3) Insecticide sprays – if you do not have time to improvise your own earwigs control tools, then you can simply turn to the right insecticides. This is most applicable in garden infestations. If you want to use it indoor, then make sure to include all the small cracks in the house where earwigs may still hide. The best time to spray insecticide is during twilight, as earwigs are expected to come out shortly after that.
Instead of worrying about how to kill earwigs, it would still come handy to simply safeguard your house from these pests. It saves you from significant cost and trouble to prevent than control earwigs, considering that they can we too spread out all over the place.
Here are some simple ways that you can do inside the house to help you get rid of earwigs:
* Keep all places of the house dry, whenever possible. Although this may not be possible for bathrooms, but dampness can certainly be monitored and address in other parts of the house. In fact, you the most important places that you need to watch out for are the crawlspaces in your house, because these serve as the entry points of the earwigs. As long as these spaces stay dry, then earwigs will not be enticed to invade, in the first place.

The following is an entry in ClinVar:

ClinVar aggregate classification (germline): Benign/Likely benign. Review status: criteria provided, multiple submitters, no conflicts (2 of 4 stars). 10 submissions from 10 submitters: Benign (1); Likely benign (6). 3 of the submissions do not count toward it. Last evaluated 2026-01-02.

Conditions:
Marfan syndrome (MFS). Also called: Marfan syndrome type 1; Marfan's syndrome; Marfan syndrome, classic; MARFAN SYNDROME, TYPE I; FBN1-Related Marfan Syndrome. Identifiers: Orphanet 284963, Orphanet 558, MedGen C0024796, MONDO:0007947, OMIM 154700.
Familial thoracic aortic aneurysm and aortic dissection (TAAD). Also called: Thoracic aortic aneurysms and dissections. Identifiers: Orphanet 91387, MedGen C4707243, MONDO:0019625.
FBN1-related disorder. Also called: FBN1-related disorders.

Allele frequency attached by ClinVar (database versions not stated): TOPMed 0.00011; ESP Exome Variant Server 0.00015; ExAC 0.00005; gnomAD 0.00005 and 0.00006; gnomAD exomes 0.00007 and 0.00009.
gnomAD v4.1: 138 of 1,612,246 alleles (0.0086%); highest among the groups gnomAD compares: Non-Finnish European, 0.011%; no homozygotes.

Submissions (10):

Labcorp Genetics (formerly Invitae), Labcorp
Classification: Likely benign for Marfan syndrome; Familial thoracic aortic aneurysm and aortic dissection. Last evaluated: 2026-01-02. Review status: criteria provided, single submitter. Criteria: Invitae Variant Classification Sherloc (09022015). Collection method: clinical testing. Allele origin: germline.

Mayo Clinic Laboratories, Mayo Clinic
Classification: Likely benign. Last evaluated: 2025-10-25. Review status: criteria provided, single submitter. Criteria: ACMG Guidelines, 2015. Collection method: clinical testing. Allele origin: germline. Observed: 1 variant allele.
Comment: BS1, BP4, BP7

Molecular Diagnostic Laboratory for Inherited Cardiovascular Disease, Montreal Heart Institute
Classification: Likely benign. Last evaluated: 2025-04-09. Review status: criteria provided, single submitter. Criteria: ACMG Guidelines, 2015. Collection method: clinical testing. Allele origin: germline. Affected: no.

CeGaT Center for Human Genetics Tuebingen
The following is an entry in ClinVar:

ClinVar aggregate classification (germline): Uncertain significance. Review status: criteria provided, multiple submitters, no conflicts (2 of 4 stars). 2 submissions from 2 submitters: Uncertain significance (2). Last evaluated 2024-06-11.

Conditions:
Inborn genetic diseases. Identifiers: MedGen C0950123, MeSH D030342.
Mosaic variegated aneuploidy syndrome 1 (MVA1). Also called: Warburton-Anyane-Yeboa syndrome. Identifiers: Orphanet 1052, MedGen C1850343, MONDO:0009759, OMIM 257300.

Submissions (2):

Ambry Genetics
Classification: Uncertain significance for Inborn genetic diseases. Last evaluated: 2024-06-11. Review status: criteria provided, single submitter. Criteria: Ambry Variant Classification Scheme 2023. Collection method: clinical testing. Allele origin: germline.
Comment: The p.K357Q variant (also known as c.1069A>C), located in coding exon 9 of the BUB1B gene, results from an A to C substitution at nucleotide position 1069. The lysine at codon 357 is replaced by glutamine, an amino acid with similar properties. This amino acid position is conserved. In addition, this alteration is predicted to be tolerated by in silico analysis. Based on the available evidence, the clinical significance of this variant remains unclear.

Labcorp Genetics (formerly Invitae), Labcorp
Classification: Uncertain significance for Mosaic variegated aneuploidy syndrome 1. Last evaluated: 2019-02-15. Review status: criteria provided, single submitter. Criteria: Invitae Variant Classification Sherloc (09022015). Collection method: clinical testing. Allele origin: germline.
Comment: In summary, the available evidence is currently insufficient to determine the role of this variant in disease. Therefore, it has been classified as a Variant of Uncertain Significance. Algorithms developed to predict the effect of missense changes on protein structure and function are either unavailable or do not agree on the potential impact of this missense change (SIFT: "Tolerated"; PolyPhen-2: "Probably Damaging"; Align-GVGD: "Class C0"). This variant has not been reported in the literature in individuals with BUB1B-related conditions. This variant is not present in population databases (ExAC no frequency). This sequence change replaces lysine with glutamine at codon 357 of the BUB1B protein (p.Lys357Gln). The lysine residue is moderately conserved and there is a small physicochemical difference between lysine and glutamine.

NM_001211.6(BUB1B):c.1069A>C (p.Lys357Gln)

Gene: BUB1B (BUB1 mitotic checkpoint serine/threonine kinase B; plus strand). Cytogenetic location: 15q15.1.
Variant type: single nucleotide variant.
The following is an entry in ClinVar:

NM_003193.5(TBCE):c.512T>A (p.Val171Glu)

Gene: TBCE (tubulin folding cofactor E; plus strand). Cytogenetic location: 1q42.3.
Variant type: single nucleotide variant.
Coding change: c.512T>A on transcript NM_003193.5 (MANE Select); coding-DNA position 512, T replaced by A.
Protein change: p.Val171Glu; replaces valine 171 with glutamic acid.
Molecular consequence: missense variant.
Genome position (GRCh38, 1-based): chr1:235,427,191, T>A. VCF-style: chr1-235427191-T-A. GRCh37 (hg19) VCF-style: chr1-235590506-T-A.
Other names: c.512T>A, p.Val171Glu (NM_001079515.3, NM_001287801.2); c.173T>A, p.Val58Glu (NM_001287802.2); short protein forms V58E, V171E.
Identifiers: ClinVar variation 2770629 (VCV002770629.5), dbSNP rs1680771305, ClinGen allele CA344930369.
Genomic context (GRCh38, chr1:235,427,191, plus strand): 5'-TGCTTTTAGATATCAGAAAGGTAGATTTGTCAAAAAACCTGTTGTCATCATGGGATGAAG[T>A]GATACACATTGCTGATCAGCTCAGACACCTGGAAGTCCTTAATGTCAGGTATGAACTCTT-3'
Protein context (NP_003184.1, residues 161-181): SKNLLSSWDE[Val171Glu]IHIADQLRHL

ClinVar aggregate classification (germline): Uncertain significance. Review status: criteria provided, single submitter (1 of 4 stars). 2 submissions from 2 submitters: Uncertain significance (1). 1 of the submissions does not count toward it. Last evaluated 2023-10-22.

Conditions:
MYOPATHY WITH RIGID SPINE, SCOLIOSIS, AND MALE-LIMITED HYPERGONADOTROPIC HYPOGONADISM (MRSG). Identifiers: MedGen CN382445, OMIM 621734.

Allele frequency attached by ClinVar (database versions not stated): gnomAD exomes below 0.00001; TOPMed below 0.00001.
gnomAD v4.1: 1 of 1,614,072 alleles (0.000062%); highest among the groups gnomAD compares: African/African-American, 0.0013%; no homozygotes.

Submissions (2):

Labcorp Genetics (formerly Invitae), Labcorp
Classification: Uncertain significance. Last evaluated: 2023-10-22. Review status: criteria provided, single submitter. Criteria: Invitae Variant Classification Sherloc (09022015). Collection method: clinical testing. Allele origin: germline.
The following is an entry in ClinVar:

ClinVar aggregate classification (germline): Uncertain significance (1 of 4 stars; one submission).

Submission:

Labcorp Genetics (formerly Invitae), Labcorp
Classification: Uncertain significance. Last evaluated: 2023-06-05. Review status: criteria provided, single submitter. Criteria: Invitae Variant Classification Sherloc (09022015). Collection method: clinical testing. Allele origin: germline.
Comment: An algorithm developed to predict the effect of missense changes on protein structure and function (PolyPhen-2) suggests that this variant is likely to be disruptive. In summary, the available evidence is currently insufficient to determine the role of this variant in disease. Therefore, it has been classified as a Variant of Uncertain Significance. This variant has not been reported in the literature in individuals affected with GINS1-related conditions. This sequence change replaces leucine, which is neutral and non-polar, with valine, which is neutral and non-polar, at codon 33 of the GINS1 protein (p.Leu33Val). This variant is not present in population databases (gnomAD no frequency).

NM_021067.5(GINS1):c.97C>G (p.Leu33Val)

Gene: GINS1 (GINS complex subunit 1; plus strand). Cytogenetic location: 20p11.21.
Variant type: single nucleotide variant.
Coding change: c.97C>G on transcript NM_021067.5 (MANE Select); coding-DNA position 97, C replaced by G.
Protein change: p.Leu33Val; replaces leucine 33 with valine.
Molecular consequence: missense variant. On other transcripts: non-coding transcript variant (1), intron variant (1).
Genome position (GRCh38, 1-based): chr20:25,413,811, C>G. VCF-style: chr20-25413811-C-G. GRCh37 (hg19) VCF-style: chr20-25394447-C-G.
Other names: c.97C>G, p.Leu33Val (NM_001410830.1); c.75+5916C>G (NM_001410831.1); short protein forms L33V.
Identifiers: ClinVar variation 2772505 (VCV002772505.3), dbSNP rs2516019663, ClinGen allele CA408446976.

* Keep it clean and organized. You busy schedule may have caused you to take the clutter in the house for granted. But now that you know that these clutters serve as one of the favorite places of earwigs, then it is probably high time to get rid of them. These small pests like hiding in dark, small spaces, including baseboards, shelves, and house cracks and holes. Cover all the cracks and holes in the house to prevent earwigs from entering the premises.
* For outdoor spaces, a little organization can also go along way. Before earwigs can damage your plant, these sneaky pests start hiding in debris, and fallen fruits and leaves. By eliminating these food sources, you are also effectively driving earwigs away.
These prevention steps may not entirely ensure an earwig-free house, but these somehow reduces your chances of suffering from these pests. The best part is, by doing these you are also safeguarding your house from other potential pests.